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The concept of work is getting re-worked. As automated technology continues to replace human labor, the traditional definition of "average" work is becoming outdated. The skills required to get and keep a job are changing dynamically and continuously. With technological progress occurring at record rates, success at any level of work is increasingly defined by how well you work with machines. 

Marc Pensky, who coined the term "digital immigrant" in 2006, described our current work environment quite eloquently when he told CNN, “People will always be behind now, and that will be a stress they have to cope with.” That stress is prominent for Baby Boomers and Generation X who experienced changing technology only as professional adults. For at least the last decade, their perception has been that the pace of technology was too fast

For younger generations, exposure to technology began at birth and the relationship is intimately personal. While increasing automation evokes a sense of dependability and anxiety in the 40+ age group, it empowers and instills freedom in Millennials and Generation Z.

With a changing of the guard in the workforce, a new norm is developing in the career landscape. "Average" skills only qualify workers for a small subset of jobs – and because the growth of semi-skilled work is slow, the average worker is quickly becoming a low-skill, low-pay worker. 

Keeping Up with the Rate of Change 

A recent graphic published by Dent Research Employment highlights the widening gaps between skilled, semi-skilled and low-skilled jobs:

  • In February 2015, 150,000 jobs were created below the median hourly wage; only 123,000 jobs were created above the median ($22.97).
  • For jobs created below the median, 24 percent of the jobs paid $12.00 to $15.45 per hour. Job growth at these lower wages was more than double the rate of jobs paying $22.97 to $47.66.

Change has always made some jobs obsolete. But technology disruption has always created new jobs, new products and new services too.

This time around, however, change is replacing jobs faster than it’s creating them. Since 2000, productivity rates have increased, while job growth has stagnated

Consequently, today’s new jobs require workers to have better, more diverse backgrounds to qualify as average. A college education is no longer the gateway to a well-paying career. Individuals need to develop and maintain transferrable skill sets for multiple and possibly simultaneous careers, instead of honing skills for one lifelong career. 

Collaborating Between Man and Machine

The Institute for the Future (IFTF) released research that suggests that a qualitative shift, perhaps an order of magnitude greater than the outsourcing revolution, could now be taking shape in the workforce. The IFTF’s project describes some of the new work skills required to leverage emerging automation technologies — adaptive thinking, cognitive load management, cross-cultural competency and “sense making” to name a few.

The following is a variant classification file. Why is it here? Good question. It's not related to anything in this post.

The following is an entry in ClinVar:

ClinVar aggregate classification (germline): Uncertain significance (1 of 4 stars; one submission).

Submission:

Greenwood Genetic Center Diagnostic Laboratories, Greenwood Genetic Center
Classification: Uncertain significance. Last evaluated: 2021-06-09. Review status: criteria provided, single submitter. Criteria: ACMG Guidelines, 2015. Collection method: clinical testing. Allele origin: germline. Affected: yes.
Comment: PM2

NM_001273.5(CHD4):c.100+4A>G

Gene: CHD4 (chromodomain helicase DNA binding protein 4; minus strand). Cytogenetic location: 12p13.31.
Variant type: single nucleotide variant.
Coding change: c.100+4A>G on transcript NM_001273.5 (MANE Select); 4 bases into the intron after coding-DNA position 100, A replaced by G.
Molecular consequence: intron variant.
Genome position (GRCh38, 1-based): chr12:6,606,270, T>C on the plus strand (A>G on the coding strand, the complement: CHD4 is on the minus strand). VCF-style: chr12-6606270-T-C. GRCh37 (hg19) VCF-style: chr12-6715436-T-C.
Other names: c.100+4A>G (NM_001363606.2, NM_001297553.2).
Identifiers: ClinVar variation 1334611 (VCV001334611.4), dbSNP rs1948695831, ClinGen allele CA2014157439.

Collaboration will also be a must-have skill going forward. But the scope of collaboration is something that most people don’t yet grasp. 

Today, collaboration not only concerns relationships between humans, but between humans and machines. Unlike the John Henry legend in which man’s skills challenge the productivity of a steam-hammer or the time that chess champion Garry Kasparov triumphed against Big Blue, future innovation will depend upon people racing with machines, not against them.

Training Factory Workers in Finesse

recent story on NPR about Standard Motor Products, a three-generation family business that makes replacement parts for car engines, effectively described how work is changing.

A few decades ago, many of SMP's employees had no high-school degree. Some couldn’t read. But they were paid well and many enjoyed comfortable living wages, maybe even middle-class lifestyles. But in today’s factory, workers don’t only need to know how to read — they need advanced technical and critical thinking skills.

The SMP story described the model of the new factory worker: He/she has an encyclopedic knowledge of hardware, works on the team that makes parts or assembles machines and understands precision engineering. 

In the past, the worker only needed to know how to use a hammer and screwdriver. Today, manufacturing is a high-tech, high-precision business. It’s all about finesse.

Crossing the Data Divide

Data mining is another example of how work is changing. In the past, millions of jobs were created for people to input data. Today, computers input much of that basic data themselves and software creates more of it. Data jobs now require workers to have the ability to analyze and use the data — skill sets that few people have. Finding a solution requires not only exceptional “sense-making” skills, but the ability to collaborate with machines.

By 2018, the United States alone is predicted to face a skills gap of up to 190,000 people with analytical skills needed to use big data to make effective decisions. But predictions like this about employment and unemployment are nearly meaningless without management and government alike focusing on the fundamentally changing nature of work. 

The time is now: From our education systems to our expectations about careers, we need to evolve the average worker alongside the evolution of average work. 

Photo: Public Domain Images